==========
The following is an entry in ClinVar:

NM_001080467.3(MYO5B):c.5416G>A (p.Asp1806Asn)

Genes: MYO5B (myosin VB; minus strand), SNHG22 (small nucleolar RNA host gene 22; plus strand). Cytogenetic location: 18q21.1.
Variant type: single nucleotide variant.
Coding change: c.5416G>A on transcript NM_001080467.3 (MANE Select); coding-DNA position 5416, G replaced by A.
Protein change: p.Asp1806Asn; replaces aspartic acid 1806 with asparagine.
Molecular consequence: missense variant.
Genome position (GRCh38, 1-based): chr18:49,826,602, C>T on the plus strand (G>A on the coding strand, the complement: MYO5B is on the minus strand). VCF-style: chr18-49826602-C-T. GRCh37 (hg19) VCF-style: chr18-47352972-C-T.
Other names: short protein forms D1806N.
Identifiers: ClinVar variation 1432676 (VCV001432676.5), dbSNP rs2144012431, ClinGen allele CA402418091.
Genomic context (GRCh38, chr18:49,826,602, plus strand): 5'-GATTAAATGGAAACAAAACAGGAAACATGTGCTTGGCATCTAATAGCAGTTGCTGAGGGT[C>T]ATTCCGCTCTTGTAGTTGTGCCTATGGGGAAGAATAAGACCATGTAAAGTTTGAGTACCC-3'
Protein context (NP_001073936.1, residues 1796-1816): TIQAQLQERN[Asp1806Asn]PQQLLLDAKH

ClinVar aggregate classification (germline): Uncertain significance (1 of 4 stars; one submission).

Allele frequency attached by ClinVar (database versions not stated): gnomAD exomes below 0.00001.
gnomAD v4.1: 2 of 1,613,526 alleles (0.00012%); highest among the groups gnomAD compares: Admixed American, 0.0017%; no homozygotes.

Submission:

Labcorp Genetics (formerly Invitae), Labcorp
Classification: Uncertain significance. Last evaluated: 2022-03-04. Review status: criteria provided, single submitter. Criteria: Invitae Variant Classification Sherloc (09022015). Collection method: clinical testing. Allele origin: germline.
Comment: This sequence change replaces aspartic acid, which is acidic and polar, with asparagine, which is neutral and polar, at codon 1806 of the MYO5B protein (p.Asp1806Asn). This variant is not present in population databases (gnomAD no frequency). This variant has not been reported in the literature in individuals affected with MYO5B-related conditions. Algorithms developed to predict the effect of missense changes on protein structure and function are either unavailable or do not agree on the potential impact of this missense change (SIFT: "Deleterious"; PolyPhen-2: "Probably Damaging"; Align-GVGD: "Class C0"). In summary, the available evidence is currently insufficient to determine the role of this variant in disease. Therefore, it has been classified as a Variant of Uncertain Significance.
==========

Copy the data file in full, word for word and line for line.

The following is an entry in ClinVar:

NM_001080467.3(MYO5B):c.5416G>A (p.Asp1806Asn)

Genes: MYO5B (myosin VB; minus strand), SNHG22 (small nucleolar RNA host gene 22; plus strand). Cytogenetic location: 18q21.1.
Variant type: single nucleotide variant.
Coding change: c.5416G>A on transcript NM_001080467.3 (MANE Select); coding-DNA position 5416, G replaced by A.
Protein change: p.Asp1806Asn; replaces aspartic acid 1806 with asparagine.
Molecular consequence: missense variant.
Genome position (GRCh38, 1-based): chr18:49,826,602, C>T on the plus strand (G>A on the coding strand, the complement: MYO5B is on the minus strand). VCF-style: chr18-49826602-C-T. GRCh37 (hg19) VCF-style: chr18-47352972-C-T.
Other names: short protein forms D1806N.
Identifiers: ClinVar variation 1432676 (VCV001432676.5), dbSNP rs2144012431, ClinGen allele CA402418091.
Genomic context (GRCh38, chr18:49,826,602, plus strand): 5'-GATTAAATGGAAACAAAACAGGAAACATGTGCTTGGCATCTAATAGCAGTTGCTGAGGGT[C>T]ATTCCGCTCTTGTAGTTGTGCCTATGGGGAAGAATAAGACCATGTAAAGTTTGAGTACCC-3'
Protein context (NP_001073936.1, residues 1796-1816): TIQAQLQERN[Asp1806Asn]PQQLLLDAKH

ClinVar aggregate classification (germline): Uncertain significance (1 of 4 stars; one submission).

Allele frequency attached by ClinVar (database versions not stated): gnomAD exomes below 0.00001.
gnomAD v4.1: 2 of 1,613,526 alleles (0.00012%); highest among the groups gnomAD compares: Admixed American, 0.0017%; no homozygotes.

Submission:

Labcorp Genetics (formerly Invitae), Labcorp
Classification: Uncertain significance. Last evaluated: 2022-03-04. Review status: criteria provided, single submitter. Criteria: Invitae Variant Classification Sherloc (09022015). Collection method: clinical testing. Allele origin: germline.
Comment: This sequence change replaces aspartic acid, which is acidic and polar, with asparagine, which is neutral and polar, at codon 1806 of the MYO5B protein (p.Asp1806Asn). This variant is not present in population databases (gnomAD no frequency). This variant has not been reported in the literature in individuals affected with MYO5B-related conditions. Algorithms developed to predict the effect of missense changes on protein structure and function are either unavailable or do not agree on the potential impact of this missense change (SIFT: "Deleterious"; PolyPhen-2: "Probably Damaging"; Align-GVGD: "Class C0"). In summary, the available evidence is currently insufficient to determine the role of this variant in disease. Therefore, it has been classified as a Variant of Uncertain Significance.